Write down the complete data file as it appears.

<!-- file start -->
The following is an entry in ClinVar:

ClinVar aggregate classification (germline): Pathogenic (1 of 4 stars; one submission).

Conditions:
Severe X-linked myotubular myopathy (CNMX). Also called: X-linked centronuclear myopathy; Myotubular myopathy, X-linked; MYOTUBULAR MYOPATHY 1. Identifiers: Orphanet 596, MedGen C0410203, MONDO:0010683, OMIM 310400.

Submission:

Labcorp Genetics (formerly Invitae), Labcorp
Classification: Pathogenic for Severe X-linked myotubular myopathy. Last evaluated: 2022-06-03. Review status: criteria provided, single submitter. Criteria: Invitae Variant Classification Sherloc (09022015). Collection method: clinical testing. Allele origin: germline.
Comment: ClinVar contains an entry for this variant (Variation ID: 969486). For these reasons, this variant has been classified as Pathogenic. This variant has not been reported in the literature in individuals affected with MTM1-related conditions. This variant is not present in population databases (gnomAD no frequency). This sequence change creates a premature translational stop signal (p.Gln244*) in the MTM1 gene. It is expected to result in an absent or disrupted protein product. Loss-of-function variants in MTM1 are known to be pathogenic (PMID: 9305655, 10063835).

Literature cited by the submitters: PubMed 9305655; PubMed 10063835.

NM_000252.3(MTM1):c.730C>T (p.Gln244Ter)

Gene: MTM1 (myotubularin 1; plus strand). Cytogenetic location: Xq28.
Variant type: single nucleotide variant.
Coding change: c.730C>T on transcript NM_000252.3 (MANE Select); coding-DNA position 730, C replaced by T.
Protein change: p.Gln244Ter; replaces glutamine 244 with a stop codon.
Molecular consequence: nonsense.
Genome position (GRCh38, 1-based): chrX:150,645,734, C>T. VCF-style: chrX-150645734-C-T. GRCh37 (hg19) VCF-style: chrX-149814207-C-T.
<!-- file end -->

The following is an entry in ClinVar:

ClinVar aggregate classification (germline): Pathogenic (1 of 4 stars; one submission).

Conditions:
Severe X-linked myotubular myopathy (CNMX). Also called: X-linked centronuclear myopathy; Myotubular myopathy, X-linked; MYOTUBULAR MYOPATHY 1. Identifiers: Orphanet 596, MedGen C0410203, MONDO:0010683, OMIM 310400.

Submission:

Labcorp Genetics (formerly Invitae), Labcorp
Classification: Pathogenic for Severe X-linked myotubular myopathy. Last evaluated: 2022-06-03. Review status: criteria provided, single submitter. Criteria: Invitae Variant Classification Sherloc (09022015). Collection method: clinical testing. Allele origin: germline.
Comment: ClinVar contains an entry for this variant (Variation ID: 969486). For these reasons, this variant has been classified as Pathogenic. This variant has not been reported in the literature in individuals affected with MTM1-related conditions. This variant is not present in population databases (gnomAD no frequency). This sequence change creates a premature translational stop signal (p.Gln244*) in the MTM1 gene. It is expected to result in an absent or disrupted protein product. Loss-of-function variants in MTM1 are known to be pathogenic (PMID: 9305655, 10063835).

Literature cited by the submitters: PubMed 9305655; PubMed 10063835.

NM_000252.3(MTM1):c.730C>T (p.Gln244Ter)

Gene: MTM1 (myotubularin 1; plus strand). Cytogenetic location: Xq28.
Variant type: single nucleotide variant.
Coding change: c.730C>T on transcript NM_000252.3 (MANE Select); coding-DNA position 730, C replaced by T.
Protein change: p.Gln244Ter; replaces glutamine 244 with a stop codon.
Molecular consequence: nonsense.
Genome position (GRCh38, 1-based): chrX:150,645,734, C>T. VCF-style: chrX-150645734-C-T. GRCh37 (hg19) VCF-style: chrX-149814207-C-T.